Dispensing Fees Report for 2011 is out and it tells us a lot about professional fees in the healthcare industry.
In reviewing the average dispensing fee report from Telus Health Solutions, a large National Pharmacy Drug Benefit Manager (PBM), there are some interesting themes that emerge. In contrasting this 6 month period (January 2011 to June 2011) over the same period in 2010, we noted that the average dispensing fee in Ontario has risen by 1.7% to $9.97. This inflationary increase is not unreasonable, but there were some notable variances across the different pharmacy chains. Shoppers Drug Mart’s professional dispensing fee rose by +1.39%, which is in-line with provincial trends. Pharmx Rexall’s fee however rose on average by a whopping 8%, to $10.23. This average fee is still less than that of Shoppers Drug Mart, but reflects a desire to be more in line with the fee charged by Shoppers Drug Mart.
Bucking the rise in professional fees was COSTCO. This organization has apparently reduced their fees by -5.3%, to $3.89, which is a fairly significant shift and affirms their dominance as a rock bottom dispenser of prescription drug medications in Ontario and Canada…(If only one could leave the store without the accompanying $300 in groceries!!)
Medi-Trust pharmacies has also bucked the trend of rising fees and has also reduced their fees, although somewhat negligibly (-0.02%) down to $7.79. The advantage to a Mail Order provider however is not necessarily in just the cost of the professional dispensing fee, but in their adjudication of their Standard Maximum Allowable Provincial Pricing file, which is typically referenced as Actual Acquisition Cost + a 10% allowable wholesale mark-up. The problem with the price files of many PBM’s (including Telus) is that there maximum Wholesale Price (their reasonable and customary listing) does not fully reflect the ‘true price’ at which a large national chain, such as Shoppers Drug Mart is able to obtain their prescription inventory. Since, PBM’s adjudicate based on the pharmacists submitted price file, there is an inability to cut back the Actual Acquisition Costs by chain. Pharmacist are aware of these challenges, and will maximize the submitted cost of a drug to maximize their profits. Vigilance in terms of managing those submitted costs is left to Medi-Trust or other Providers, who are attempting to establish ‘preferred provider networks’ in an attempt to drive more business through their buying groups.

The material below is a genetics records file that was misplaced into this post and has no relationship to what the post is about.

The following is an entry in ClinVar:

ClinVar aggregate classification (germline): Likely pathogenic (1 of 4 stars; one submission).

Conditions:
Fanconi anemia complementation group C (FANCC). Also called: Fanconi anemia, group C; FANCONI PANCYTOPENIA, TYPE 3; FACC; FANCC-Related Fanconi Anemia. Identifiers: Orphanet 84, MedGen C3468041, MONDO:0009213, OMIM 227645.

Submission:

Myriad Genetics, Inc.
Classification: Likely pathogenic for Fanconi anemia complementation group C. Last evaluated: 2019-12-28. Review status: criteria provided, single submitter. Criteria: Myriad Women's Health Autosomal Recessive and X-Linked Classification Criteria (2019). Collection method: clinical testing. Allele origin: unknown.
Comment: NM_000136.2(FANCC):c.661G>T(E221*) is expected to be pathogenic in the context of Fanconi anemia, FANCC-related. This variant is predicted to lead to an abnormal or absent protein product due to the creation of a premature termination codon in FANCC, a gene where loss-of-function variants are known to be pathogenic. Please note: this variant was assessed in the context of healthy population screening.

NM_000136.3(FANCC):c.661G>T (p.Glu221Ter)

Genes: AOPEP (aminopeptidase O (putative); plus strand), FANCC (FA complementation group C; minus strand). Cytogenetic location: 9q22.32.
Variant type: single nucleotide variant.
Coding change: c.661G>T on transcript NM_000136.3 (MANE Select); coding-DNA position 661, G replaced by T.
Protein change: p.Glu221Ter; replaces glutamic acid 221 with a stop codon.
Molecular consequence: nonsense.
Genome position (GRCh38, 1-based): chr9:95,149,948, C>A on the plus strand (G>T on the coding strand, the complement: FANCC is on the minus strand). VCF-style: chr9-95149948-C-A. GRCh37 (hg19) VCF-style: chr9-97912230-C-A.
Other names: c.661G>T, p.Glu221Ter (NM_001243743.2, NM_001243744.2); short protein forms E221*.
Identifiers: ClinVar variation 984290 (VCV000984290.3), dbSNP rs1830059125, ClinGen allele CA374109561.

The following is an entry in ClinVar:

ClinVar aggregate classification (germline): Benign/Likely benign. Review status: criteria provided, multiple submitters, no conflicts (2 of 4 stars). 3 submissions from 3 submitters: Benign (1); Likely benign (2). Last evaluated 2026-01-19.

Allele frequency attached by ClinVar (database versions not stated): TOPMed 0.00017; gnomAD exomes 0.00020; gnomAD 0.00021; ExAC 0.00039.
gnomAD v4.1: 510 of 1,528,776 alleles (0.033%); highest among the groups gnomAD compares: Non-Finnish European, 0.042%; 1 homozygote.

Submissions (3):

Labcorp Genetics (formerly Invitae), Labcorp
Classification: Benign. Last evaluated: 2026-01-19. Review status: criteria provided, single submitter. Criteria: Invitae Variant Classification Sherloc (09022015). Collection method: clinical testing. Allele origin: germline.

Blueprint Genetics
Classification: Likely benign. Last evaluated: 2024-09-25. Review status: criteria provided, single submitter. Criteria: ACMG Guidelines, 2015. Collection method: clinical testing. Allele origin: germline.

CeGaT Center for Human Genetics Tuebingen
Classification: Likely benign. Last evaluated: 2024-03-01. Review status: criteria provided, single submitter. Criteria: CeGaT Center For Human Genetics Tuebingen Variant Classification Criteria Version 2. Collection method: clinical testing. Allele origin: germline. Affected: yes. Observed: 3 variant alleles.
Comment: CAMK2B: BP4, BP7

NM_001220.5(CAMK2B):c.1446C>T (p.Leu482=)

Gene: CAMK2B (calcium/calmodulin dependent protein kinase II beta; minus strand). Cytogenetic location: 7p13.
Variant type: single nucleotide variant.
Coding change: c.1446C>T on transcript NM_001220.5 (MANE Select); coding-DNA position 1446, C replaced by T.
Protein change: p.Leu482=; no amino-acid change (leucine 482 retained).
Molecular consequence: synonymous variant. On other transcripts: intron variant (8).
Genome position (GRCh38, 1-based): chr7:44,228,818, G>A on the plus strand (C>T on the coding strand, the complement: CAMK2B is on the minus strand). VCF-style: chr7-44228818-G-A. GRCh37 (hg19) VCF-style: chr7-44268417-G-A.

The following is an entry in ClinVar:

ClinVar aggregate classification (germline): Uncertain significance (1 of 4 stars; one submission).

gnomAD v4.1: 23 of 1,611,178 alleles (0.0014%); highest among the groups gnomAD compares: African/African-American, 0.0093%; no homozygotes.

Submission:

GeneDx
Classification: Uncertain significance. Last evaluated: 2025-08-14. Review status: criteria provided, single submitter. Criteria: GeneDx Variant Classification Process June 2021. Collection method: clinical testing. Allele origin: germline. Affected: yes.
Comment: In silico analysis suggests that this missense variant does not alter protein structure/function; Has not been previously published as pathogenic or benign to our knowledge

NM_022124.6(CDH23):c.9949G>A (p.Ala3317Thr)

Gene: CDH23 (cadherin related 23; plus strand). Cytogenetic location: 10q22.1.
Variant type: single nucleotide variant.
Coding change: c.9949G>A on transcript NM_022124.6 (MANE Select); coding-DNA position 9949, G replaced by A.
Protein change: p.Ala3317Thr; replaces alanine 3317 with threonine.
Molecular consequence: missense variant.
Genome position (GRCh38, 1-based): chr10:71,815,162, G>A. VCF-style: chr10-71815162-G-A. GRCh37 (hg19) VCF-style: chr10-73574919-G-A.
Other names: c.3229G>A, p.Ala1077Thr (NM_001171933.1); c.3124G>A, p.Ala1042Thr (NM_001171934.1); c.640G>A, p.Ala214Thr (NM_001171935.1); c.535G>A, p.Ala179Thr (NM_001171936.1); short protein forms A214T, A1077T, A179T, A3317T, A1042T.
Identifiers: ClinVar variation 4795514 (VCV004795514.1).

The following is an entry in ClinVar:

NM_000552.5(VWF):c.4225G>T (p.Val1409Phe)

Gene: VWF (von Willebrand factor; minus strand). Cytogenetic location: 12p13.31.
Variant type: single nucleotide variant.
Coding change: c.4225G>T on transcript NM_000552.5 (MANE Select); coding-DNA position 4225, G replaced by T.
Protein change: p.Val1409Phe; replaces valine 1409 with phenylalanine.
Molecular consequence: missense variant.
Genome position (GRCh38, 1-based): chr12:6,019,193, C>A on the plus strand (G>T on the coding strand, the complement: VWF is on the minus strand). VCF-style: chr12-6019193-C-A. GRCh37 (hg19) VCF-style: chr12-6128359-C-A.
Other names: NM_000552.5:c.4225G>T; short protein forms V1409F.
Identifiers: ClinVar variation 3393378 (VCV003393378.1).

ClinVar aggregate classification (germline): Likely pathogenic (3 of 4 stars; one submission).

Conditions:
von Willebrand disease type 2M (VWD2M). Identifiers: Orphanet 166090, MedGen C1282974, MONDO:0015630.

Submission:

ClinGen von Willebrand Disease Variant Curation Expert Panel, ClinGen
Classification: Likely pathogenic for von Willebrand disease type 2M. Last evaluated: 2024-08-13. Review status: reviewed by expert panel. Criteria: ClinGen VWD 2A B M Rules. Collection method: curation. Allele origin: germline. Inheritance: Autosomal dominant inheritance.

Preferred Provider Networks may potentially offer relief to Private Payors. Unfortunately, for now, their use is still in its infancy and organizations such as Medi-Trust are still defined by their ability to drive down professional dispensing fee costs for maintenance medications (greater than a 100 day supply), rather than their ability to reign in the Actual Acquisition Costs that dictate the Maximum Allowable price files that dictate the amount charged to plan sponsors.
The complete Ontario dispensing fee listing for the Telus book of business for the January 2011 to June 2011 period is referenced below.
|Pharmacy||Avg Disp Fee Submitted|
|LAWTONS / SOBEYS||$8.65|
|MEDICAL PHARMACIES (OSH)||$8.61|
|MEDITRUST (mail order)||$7.79|
|PHARMA PLUS / MEDICINE SHOPPE||$10.32|
|PHARMEX (mail order)||$6.66|
|SHOPPERS DRUG MART/PHARMAPRIX||$10.80|
|A&P / DOMINION / MIRACLE MART||$9.60|
For the past 18 years, Chris Pryce of Human Capital Benefits has been advising employers on all aspects of managing employee benefits programs and related products. If you have any questions, you can contact Chris at 416.924.8280 or by email at firstname.lastname@example.org